an inch or so opening on one side (it'll show more if it touches a
Trim the corners to the seamline, and turn the blanket right-side out
the opening. Iron the blanket. Either slip-stitch the opening closed,
use a decorative stitch to topstitch around the entire blanket. You may
to run a line of topstitching around it an inch or so in to help keep
T-shirts turned into baby clothes
Good knit fabrics are hard to find, but T-shirts abound, all-cotton,
in lots of colours, cheap at worst and often provided free by your
or people trying to sell you things. You can use them in any pattern
for knit fabric. I cheat and cut pieces crosswise, so that what was
on the original becomes vertical in the baby garment. This is not
because it changes the direction of maximum stretch and they will tend
stretch out and become long and narrow. I have a long, narrow baby, so
don't care. Frankly, it doesn't seem to make much difference anyway,
babies are not wide enough to fit most logos the way they were intended
When buying T-shirts to make into baby clothes, look for small logos.
Buy the biggest size you can get for the same price -- the print is
the same on all the sizes, and larger shirts give you more fabric to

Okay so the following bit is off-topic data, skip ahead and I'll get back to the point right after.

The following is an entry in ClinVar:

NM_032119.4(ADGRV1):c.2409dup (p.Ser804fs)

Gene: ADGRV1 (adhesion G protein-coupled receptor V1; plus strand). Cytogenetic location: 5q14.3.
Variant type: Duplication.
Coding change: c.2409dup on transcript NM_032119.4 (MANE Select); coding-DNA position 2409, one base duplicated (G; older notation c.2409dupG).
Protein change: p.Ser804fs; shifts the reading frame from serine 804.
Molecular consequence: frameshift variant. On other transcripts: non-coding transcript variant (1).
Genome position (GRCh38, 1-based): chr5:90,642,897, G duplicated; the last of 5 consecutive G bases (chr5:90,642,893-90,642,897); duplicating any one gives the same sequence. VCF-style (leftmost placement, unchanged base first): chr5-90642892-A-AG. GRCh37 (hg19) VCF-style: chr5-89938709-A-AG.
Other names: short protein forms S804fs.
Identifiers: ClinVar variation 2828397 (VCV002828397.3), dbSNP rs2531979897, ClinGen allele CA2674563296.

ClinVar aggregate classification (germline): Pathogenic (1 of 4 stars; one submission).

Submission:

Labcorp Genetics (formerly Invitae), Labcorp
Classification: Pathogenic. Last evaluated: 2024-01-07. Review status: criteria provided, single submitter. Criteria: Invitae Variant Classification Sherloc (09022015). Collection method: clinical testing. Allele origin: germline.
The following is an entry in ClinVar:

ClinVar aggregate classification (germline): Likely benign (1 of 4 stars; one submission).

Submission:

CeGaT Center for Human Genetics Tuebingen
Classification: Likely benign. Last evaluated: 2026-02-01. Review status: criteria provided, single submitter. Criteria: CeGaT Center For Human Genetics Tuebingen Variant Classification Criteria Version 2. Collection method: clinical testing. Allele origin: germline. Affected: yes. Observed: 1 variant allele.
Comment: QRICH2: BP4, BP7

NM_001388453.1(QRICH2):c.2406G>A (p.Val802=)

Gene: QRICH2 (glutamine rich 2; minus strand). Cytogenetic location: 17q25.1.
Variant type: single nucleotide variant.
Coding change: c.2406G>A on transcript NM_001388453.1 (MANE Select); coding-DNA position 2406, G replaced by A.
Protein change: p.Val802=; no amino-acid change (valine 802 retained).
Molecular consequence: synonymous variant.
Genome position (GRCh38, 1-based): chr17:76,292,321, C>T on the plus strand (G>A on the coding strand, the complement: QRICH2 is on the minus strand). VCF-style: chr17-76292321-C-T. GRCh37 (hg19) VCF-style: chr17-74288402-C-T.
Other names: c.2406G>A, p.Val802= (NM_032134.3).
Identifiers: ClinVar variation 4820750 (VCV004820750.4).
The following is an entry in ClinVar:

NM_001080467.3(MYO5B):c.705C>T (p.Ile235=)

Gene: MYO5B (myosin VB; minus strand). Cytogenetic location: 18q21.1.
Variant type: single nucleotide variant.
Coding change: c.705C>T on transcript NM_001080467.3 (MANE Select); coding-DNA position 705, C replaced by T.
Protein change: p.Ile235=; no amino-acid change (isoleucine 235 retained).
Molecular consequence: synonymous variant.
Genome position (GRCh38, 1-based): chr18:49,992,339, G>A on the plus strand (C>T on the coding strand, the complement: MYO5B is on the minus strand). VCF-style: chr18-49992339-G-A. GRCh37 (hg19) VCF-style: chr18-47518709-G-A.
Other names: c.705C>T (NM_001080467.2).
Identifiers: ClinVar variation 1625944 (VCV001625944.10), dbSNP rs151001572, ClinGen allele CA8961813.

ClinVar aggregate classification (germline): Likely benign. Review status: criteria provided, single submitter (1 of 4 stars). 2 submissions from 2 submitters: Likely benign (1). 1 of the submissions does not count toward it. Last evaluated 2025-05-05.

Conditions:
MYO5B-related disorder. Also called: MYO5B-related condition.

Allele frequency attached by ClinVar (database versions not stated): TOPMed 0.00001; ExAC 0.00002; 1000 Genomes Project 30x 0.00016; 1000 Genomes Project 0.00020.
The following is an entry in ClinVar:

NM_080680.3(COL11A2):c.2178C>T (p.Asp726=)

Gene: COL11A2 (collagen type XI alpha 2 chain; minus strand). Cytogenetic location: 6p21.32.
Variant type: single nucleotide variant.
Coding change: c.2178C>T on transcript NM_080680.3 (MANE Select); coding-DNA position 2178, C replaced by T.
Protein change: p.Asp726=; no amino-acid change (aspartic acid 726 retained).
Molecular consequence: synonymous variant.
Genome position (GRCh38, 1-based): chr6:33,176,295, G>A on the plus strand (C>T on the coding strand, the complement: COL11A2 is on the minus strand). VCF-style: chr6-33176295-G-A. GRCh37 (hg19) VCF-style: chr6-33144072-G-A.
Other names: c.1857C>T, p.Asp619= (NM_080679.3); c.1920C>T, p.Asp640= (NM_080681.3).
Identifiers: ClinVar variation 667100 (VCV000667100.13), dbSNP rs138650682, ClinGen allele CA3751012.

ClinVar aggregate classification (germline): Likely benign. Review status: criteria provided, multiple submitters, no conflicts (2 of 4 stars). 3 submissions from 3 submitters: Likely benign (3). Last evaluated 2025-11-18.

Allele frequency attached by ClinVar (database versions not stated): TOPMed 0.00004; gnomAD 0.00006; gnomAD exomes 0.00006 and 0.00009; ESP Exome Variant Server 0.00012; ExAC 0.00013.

with. Prefer shirts with ribbing on the sleeves, if you can get them.
men's T-shirts by default (women's have less fabric and it's
they're harder to work with generally, but make good sources of
If possible, use pre-shrunk shirts, and sew them up without washing
first; the sizing will make the fabric easier to work with.
"Sewing For Baby" has great patterns, and sensible advice about how
to modify them to get lots of effects. You need to pay attention and
read all instructions before cutting, as it will airily mention in
passing that you need to add an inch onto the bottom of something for
some reason and if you're not careful you will have done the wrong
thing. The illustrations are terrible and will make you doubt my sanity
for suggesting the book. But if you're at all adventurous, this book